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The Planck Length and the Constancy of the Speed of Light in Five Dimensional Spacetime Parametrized with Two Time Coordinates

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DOI: 10.4236/jhepgc.2017.34048    290 Downloads   722 Views  
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ABSTRACT

In relativity and quantum field theory, the vacuum speed of light is assumed to be constant; the range of validity of general relativity is determined by the Planck length. However, there has been no convincing theory explaining the constancy of the light speed. In this paper, we assume a five dimensional spacetime with three spatial dimensions and two local time coordinates giving us a hint about the constancy of the speed of light. By decomposing the five dimensional spacetime vector into four-dimensional vectors for each time dimension and by minimizing the resulting action, for a certain class of additional time dimensions, we observe the existence of a minimal length scale, which we identify as the Planck scale. We derive an expression for the speed of light as a function of space and time and observe the constancy of the vacuum speed of light in the observable universe.

1. Introduction

Since Maxwell’s theory of classical electrodynamics [1] , it has been known that all electromagnetic waves travel with the speed of light. In 1864 and 1881, experiments performed by Michelson and Morley [2] [3] gave a hint that electromagnetic waves travel equally fast in all inertial systems. This result was confirmed by many more experiments [4] [5] [6] [7] [8] proofing the constancy of the speed of light within the validity of the laboratory setups.

When Albert Einstein derived special relativity [9] , he postulated that the speed of light be constant, and he used this assumption as a key ingredient for special relativity. Consequently, he derived that the speed of light is the upper velocity limit, whether it be for particles or for information. As such, the limitation of velocities ensures causality; vice versa, information sent with velocities above the speed of light could eventually harm causality.

However, up to now, there have not been sufficiently convincing explanations why the speed of light is constant and why it has the value which it has. Loop quantum gravity, for example, dictates that the velocity of a photon is not defined to be constant, but has a value depending on its frequency [10] .

Indeed, there have been suggestions that its value might vary with the age of the universe and that it might not have been constant in the early stages of the universe. Albrecht and Magueijo [11] show that the cosmological evolution equations together with a variable speed of light might solve the horizon, flatness and cosmological constant problem and together with cosmological perturbations the homogeneity and isotropy problem. Deriglazov and Ramírez [12] [13] [14] observed a discrepancy between the speed of light and the critical speed in the theories of spinning particles on curved and electromagnetic backgrounds. Additionally, they noticed that the constancy of the speed of light is closely related with the self-consistent definition of the three-acceleration in general relativity.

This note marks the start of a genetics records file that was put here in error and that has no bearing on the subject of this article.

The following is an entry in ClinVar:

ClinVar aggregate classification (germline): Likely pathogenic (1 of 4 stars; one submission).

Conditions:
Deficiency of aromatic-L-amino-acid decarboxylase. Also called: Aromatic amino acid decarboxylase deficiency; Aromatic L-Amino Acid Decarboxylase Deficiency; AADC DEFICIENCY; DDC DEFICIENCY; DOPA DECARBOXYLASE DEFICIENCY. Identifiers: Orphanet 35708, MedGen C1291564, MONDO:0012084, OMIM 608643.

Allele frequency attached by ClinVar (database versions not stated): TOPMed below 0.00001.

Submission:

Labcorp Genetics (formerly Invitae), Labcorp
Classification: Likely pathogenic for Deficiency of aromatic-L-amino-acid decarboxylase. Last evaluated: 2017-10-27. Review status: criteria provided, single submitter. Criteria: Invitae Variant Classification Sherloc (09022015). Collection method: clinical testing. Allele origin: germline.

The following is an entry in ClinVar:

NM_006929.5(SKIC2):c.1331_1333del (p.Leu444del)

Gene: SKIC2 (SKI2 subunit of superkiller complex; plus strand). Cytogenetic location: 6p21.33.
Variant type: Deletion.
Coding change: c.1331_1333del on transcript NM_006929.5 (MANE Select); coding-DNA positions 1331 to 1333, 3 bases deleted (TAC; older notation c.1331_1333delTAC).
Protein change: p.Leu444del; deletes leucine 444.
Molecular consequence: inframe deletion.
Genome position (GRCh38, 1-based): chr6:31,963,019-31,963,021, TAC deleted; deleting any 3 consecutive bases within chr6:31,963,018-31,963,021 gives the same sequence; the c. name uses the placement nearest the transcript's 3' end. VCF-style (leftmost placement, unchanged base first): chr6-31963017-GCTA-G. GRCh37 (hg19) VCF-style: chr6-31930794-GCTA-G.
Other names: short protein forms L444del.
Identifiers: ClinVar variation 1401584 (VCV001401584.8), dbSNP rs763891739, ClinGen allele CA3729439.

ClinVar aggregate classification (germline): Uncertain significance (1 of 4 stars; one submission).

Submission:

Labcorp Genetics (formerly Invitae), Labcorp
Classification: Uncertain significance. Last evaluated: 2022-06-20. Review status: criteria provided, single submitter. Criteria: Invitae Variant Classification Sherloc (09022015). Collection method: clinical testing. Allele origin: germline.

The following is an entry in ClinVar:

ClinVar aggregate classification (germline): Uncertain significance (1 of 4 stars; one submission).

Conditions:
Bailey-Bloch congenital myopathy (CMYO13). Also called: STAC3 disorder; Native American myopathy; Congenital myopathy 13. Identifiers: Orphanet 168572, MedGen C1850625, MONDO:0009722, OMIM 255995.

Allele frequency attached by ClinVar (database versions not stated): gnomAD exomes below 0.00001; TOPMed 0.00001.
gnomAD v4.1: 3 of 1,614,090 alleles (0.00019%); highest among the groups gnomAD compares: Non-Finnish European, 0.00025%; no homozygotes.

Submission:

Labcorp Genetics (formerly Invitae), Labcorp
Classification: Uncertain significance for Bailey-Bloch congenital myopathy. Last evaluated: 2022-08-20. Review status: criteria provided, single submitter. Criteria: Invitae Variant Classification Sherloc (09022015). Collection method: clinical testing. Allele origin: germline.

The necessity of deriving a theory for quantum gravity resides from the problem that general relativity loses its validity at small length scales [15] [16] and that, for example, quantum electrodynamics stops being a self-consistent theory if gravitational effects [17] are added to the theory. The length scale of these effects is in the order of approximately 10−35 m and was already introduced by Planck in 1899 [18] after the discovery of the Planck’s constant when he realized that he could derive a unit system depending on the gravitational constant, speed of light, Planck’s constant, Boltzmann’s constant and Coulomb’s constant only.

Recently, Faizal [19] and Pramanik et al. [20] used the Planck length to investigate the deformed Heisenberg algebra. Based on this algebra, Faizal investigated the deformation of the Wheeler-DeWitt Equation and thus showed that the big bang singularity gets obsolete. Additionally, Faizal et al. [21] adopted the idea of a minimum length scale or equivalently of a minimum time scale and showed that this leads to corrections to all quantum mechanical systems by the deformed Heisenberg algebra and thus to a discrete spectrum for time.

One of the attempts to unify general relativity with the quantum description of the microscopic cosmos has led to string theory [22] [23] [24] [25] . One of its main features is the existence of 10 or 26 space dimensions which is larger than the commonly experienced three space dimensions [26] . These extra dimensions are assumed to be compactified and are consequently too small to be observed.

On the contrary, there have not been many approaches to a second or more time dimensions. Tegmark [27] summarized that a universe with a large second time dimension cannot contain observers, like us humans, because of the lack of causality. Hence, as for the additional space dimensions in string theory, extra time dimensions need to be compactified in case of their existence.

Multitemporal spacetime dimensions have for example been discussed by Bars and Kounnas [28] [29] ; they consider two time dimensions and construct actions for interacting p-branes within two dimensions. They show that after a phase transition, the additional time dimension becomes part of the compactified universe. Additionally, they present a new Kaluza-Klein like dimensional reduction mechanism and propose an action for a string in two time dimensions. Due to new gauge symmetries, they observe that quantum constraints are consistent only in spacetime dimensions with signature (25, 2) or (26, 2) for a bosonic string or (9, 2) or (10, 2) in the supersymmetric case.

Chen [30] interprets two extra time dimensions as quantum hidden variables and shows that non-local properties of quantum physics or that the de Broglie wave length are natural consequences of the existence of two additional time dimensions.